Blue Forest’s 6 favourite woodland-inspired Christmas decorations
7th December 2015
The festive season is well and truly upon us. The mulled wine is flowing, we’re indulging in mince pies and children are sending off their letters to Santa.
Decorating the home is one of the most joyous family occasions in the build up to the big day. Here at Blue Forest we know that Mother Nature gives us the most stylish designs, shapes, colours and textures so we love using natural materials in creative, festive ways.
Here are some of our favourite woodland-inspired Christmas decoration ideas to help give your home that special, rustic look:
If you’re taking a long winter walk and notice some tree branches that have fallen to the ground, pick them up and take them home – they might just make an elegant decorative centrepiece. Branches are visually striking when clustered together. Paint the branches white to give a particularly wintery feeling or go for a gold or silver hue to capture the magic of Christmas.
Branches can be used to decorate in many different ways. Don’t be afraid to go big. By adorning them with baubles, ornaments and fairy lights. You can use larger branches as an edgy Christmas Tree alternative which could be perfect for those people who want to avoid pine needles on the floor. A grouping of berry branches can function as a Christmas card holder while festive candle holders can be created using tree branches.
The Holly And The Ivy
Nothing says Christmas like the wonderful red and green colours of Holly branches. It looks beautiful tucked behind hanging picture frames, nestled on the tops of fireplaces or placed in glass vases with fairy lights. Typically you can find it growing in the undergrowth in woods but it can also be found in woodland edges, hedges and scrub. Make sure you take some protective gloves, a hardy pair of scissors or clippers and a basket to carry your spoils home with.
Dried Citrus Fruit
Sliced orange dries out beautifully, adds a pleasant zesty aroma to the home and when placed in front of a light can have a magical stained-glass effect. Dried fruit can be strung up on a Christmas tree, turned into an elegant wreath or simply made into a festive potpourri.
Start off by cutting an orange into thin slices and place onto a baking tray lined with greaseproof paper. To enhance the scent of the dried fruit, add some cloves to the sliced orange. Leave the tray in the oven for around an hour at a temperature of around 75c. After an hour, turn over the slices and leave in the oven for a further hour. Remove the dried slices from the oven and allow time for them to cool down. Once cooled, you’re all set to make some potent dried fruit decorations around your home.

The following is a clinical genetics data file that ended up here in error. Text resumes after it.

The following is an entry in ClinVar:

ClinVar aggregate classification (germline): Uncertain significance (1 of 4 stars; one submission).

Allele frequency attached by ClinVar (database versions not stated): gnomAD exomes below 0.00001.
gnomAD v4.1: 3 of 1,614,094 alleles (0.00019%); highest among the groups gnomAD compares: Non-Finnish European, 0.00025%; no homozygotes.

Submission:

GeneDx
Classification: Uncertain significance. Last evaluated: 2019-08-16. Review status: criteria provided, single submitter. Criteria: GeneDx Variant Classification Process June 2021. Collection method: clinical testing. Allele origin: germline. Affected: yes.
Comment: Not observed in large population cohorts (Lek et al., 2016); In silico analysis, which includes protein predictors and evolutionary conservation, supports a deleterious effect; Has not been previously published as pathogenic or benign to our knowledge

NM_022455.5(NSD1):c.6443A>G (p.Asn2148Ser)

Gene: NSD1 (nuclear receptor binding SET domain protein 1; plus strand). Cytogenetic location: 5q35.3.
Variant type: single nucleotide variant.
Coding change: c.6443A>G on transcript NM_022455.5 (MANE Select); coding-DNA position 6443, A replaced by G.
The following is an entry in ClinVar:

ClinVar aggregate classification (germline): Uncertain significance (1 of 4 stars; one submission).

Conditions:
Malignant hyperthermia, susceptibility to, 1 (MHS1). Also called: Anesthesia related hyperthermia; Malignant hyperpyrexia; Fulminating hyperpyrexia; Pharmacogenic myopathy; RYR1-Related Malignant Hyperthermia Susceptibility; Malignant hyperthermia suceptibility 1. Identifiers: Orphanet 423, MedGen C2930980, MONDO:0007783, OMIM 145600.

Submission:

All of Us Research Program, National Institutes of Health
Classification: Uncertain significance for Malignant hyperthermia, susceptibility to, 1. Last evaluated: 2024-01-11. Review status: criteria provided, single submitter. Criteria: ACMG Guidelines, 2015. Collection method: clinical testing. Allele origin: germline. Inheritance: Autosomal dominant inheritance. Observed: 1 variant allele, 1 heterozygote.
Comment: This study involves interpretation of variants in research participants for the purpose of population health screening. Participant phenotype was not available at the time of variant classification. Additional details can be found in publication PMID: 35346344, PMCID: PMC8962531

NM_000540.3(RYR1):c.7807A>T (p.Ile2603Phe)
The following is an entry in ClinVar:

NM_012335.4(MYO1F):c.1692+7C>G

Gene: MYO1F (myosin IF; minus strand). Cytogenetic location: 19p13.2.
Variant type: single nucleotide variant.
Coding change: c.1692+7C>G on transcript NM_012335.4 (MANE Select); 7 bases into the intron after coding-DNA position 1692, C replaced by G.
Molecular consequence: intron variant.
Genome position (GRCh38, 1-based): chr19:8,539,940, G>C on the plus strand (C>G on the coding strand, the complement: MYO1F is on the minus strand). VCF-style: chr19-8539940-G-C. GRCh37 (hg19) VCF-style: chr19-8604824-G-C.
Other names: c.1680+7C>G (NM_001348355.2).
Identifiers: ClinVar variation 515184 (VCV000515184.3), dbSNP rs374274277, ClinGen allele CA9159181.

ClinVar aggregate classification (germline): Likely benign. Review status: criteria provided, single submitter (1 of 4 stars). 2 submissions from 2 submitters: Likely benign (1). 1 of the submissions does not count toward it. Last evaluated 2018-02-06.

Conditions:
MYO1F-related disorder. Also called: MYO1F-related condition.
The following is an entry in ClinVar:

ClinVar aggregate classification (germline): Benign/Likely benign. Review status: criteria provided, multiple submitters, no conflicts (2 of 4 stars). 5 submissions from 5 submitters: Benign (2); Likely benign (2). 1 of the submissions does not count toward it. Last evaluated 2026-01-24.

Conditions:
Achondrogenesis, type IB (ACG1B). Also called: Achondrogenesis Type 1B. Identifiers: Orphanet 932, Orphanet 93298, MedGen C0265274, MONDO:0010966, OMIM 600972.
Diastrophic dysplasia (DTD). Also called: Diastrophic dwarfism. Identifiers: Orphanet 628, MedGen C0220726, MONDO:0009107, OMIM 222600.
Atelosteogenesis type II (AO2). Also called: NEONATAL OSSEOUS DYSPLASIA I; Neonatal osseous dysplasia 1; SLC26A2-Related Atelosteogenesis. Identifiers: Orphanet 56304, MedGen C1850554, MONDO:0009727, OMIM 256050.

Rustic Woodland Display
If you have an old wooden crate lying around, give it a new lease of life by transforming it into dazzling table centrepiece. Place the wooden box in the centre of a table and fill it with nature-inspired elements. You don’t need to break the bank, foraging in your garden or on a long winter walk should supply you with almost every you need.
Pine cones are a staple of Christmas decorating and can easily be found in woodland areas. They have a lovely natural quality and can be spruced up with a coat of metallic spray paint or a dusting of snow. Add these to the crate along with a selection of conifer branches, berries and twigs. You can also add the dried citrus fruit previously mentioned.
For a more authentic winter nest look you could add natural moss to seep through the gaps between the wooden slats. To finish off the display, nestle some festive candles into the display or add a splash of colour with some small poinsettia plants.
Natural Christmas Tree Ornaments
Making your own natural Christmas tree decorations is the perfect cosy afternoon activity to do while watching a festive film with a warm cup of hot chocolate. Adding a personal touch will give your tree a warm, joyful look during the holidays.
Again, most of the materials you’ll need can be found in your own backyard. Pine cones can be painted and strung up to give your tree a distinctively rustic feel, while different sized twigs can be glued together to create shapes such as stars and snowflakes.
For a more shabby chic ornament, take a small ball, wrap it with jute twine and decorate it with a lace ribbon. One of our favourite ideas is to etch shapes into sliced birch, which you can find out how to create here.
And Finally: A Gingerbread Treehouse
There’s nothing more festive than the smell of gingerbread baking in the oven. Gingerbread houses are a well-known Christmas tradition, first inspired by the Brothers Grimm fairy-tale of Hansel and Gretel who came upon a house made of bread and sugar decorations. At Blue Forest, we like to take the humble gingerbread house to a new level by making gingerbread treehouses. Last year we were particularly impressed when Managing Director Andy had created a wonderful gingerbread treehouse, only to discover it was held together by glue and wood and was completely inedible.
As a result, this year we are holding an official Great Blue Forest Gingerbread Treehouse Bake Off where there will be strict rules in place – the treehouses have to be completely edible. We are a competitive lot, so it’s likely this will be a pretty impressive competition. The team have all been working on their designs for weeks, and you can vote for your favourite on the Blue Forest Facebook page so make sure you keep your eyes peeled.